South Bass Island Lighthouse – 1987 To Present!
For over 100 years, the South Bass Island Lighthouse has been greeting visitors on the southern point of the island. It was first lit in 1897. It has played an essential part in Put-in-Bay’s history, and the lighthouse is much the same as it was when first built.
Tours Of The South Bass Island Lighthouse
The lighthouse is operated by the Ohio Sea Grant. The South Bass Island Lighthouse is available for tours on scheduled dates from June-October. Groups can schedule tours from April – November by arranging with the Stone Lab Bayview office at Put-in-Bay.
Visitors will learn about the area’s history and the challenges facing Lake Erie.
Included in the tour is a trek to the top of the lighthouse, which serves up a stunning view. The Ohio Sea Grant is also manages Gibraltar Island, Cooke’s Castle, and the Aquatic Visitors Center. Another vital task is their research at the Stone Laboratory in conjunction with the Ohio State University. The center serves as the Marine Biology extension of Ohio State.
Visitors then climb the stairs of the lighthouse to take in stunning views of Put-in-Bay and Lake Erie. The lighthouse is included in the National Register of Historic Places; The property is open to the public from dawn to dusk. On occasion, the grounds may be closed for a private event.
South Bass Island Lighthouse History
Funds for a lighthouse were requested in 1890 from the United States Lighthouse Board. It took several years to raise the $8600 needed for the construction. The lighthouse was initially designed to be placed to raise the northern tip. Soon after is was designed, Lieutenant Charles T. Platt decided that the extreme southernmost tip of the island would be a much more practical place for a new lighthouse. He was so sure, and he even carved “LH” into a tree located on the site.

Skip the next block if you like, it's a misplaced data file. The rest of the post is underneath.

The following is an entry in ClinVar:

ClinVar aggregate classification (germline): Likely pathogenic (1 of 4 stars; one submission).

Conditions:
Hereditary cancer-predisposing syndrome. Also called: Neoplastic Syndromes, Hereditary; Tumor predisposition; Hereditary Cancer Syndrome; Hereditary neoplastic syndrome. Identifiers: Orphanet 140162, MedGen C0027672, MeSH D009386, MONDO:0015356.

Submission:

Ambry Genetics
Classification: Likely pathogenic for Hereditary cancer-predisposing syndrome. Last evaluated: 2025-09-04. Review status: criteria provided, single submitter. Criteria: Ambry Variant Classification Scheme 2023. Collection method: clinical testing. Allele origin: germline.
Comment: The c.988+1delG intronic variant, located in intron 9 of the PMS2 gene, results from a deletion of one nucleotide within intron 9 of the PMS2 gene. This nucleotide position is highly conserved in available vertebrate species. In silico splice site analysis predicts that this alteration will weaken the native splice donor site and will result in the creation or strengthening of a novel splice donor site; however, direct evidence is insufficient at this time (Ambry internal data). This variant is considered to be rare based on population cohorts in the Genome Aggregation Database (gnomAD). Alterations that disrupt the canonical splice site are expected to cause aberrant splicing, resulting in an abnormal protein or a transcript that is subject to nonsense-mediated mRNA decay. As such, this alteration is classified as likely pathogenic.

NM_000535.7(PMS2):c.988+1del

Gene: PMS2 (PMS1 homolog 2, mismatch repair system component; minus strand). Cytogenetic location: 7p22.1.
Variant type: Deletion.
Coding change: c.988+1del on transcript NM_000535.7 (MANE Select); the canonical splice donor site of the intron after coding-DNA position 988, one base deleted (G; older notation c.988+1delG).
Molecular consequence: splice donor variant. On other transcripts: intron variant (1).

The lighthouse is a different style than the typical design of the day. The structure consisted of the large, two-and-a-half story, red brick home with a twelve-foot-square tower attached to the home. Overall the height is forty-five feet tall and equipped with a fourth-order L. Sautter & Cie Fresnel style lens that produces a fixed red light signaling danger from the use of a ruby chimney in its lamp.
The lighthouse was lit for the first time in 1897 by its keeper Harry H. Riley. The lighthouse performed its evening duties during the busy Lake Erie shipping season, which runs from March to late December. After Mr. Riley’s untimely death, Mrs. Riley took charge of operating the lighthouse.
Charles Duggan became the next South Bass Island Lighthouse. He cultivated the surrounding land with a vineyard that occupied over eight acres. Duggan fell to his death in 1925. The vast and varied history of the lighthouse makes for another impressive monument at Put-in-Bay.
The South Bass Island Lighthouse is currently part of the OSU research facility and its academic staff. In 2007, the lighthouse and grounds were opened to the public. Later, the university decided to start offering popular tours during the summer. Today, the lighthouse is equipped with a modernized replacement light and still provides navigation aids to ships on Lake Erie.
A barn that was built in 1899 barn and the oil house built in 1897 still occupies places on the property. Visitors are encouraged to bring a camera as some of the best views of the Lake Can be found here.
South Bass Island Lighthouse Nearby Points Of Interest
The lighthouse occupies the most southern end of the island. Nearby Joes Bar is the closest place to grab a bite to eat. The nearby Maple Leaf Cemetery is a neat place to walk thru and see some of the family names responsible for Put-in-Bay as you see it today. The Put-in-Bay Airport on the way offers helicopter rides and Bi-Plane rides for those seeking a little thrill!. The South Bass Island State Park nearby is a beautiful place to stop for a picnic lunch or a quick dip in the Lake. Jet Ski Rentals are located near the public boat ramp, which is free to use.